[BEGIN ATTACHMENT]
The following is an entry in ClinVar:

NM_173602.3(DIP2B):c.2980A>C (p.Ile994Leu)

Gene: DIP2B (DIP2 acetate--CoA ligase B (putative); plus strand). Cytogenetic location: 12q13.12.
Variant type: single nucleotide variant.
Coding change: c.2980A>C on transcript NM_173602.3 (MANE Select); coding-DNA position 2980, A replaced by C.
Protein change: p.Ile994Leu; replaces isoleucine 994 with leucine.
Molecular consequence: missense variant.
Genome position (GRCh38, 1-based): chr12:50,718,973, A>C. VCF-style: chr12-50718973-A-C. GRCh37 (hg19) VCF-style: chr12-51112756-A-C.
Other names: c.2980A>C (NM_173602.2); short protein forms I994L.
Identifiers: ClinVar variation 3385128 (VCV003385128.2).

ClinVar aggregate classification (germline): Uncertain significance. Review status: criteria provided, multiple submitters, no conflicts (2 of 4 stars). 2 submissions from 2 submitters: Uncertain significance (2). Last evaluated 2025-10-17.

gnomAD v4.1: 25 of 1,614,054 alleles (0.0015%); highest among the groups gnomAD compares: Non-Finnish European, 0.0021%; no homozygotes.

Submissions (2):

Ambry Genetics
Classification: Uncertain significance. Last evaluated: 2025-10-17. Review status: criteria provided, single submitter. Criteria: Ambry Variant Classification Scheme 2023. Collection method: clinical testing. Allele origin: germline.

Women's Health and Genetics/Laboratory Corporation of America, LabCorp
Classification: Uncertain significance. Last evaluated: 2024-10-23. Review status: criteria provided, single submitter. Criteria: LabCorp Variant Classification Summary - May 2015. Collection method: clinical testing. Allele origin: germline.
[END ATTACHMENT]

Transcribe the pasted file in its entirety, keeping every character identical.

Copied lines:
The following is an entry in ClinVar:

NM_173602.3(DIP2B):c.2980A>C (p.Ile994Leu)

Gene: DIP2B (DIP2 acetate--CoA ligase B (putative); plus strand). Cytogenetic location: 12q13.12.
Variant type: single nucleotide variant.
Coding change: c.2980A>C on transcript NM_173602.3 (MANE Select); coding-DNA position 2980, A replaced by C.
Protein change: p.Ile994Leu; replaces isoleucine 994 with leucine.
Molecular consequence: missense variant.
Genome position (GRCh38, 1-based): chr12:50,718,973, A>C. VCF-style: chr12-50718973-A-C. GRCh37 (hg19) VCF-style: chr12-51112756-A-C.
Other names: c.2980A>C (NM_173602.2); short protein forms I994L.
Identifiers: ClinVar variation 3385128 (VCV003385128.2).

ClinVar aggregate classification (germline): Uncertain significance. Review status: criteria provided, multiple submitters, no conflicts (2 of 4 stars). 2 submissions from 2 submitters: Uncertain significance (2). Last evaluated 2025-10-17.

gnomAD v4.1: 25 of 1,614,054 alleles (0.0015%); highest among the groups gnomAD compares: Non-Finnish European, 0.0021%; no homozygotes.

Submissions (2):

Ambry Genetics
Classification: Uncertain significance. Last evaluated: 2025-10-17. Review status: criteria provided, single submitter. Criteria: Ambry Variant Classification Scheme 2023. Collection method: clinical testing. Allele origin: germline.

Women's Health and Genetics/Laboratory Corporation of America, LabCorp
Classification: Uncertain significance. Last evaluated: 2024-10-23. Review status: criteria provided, single submitter. Criteria: LabCorp Variant Classification Summary - May 2015. Collection method: clinical testing. Allele origin: germline.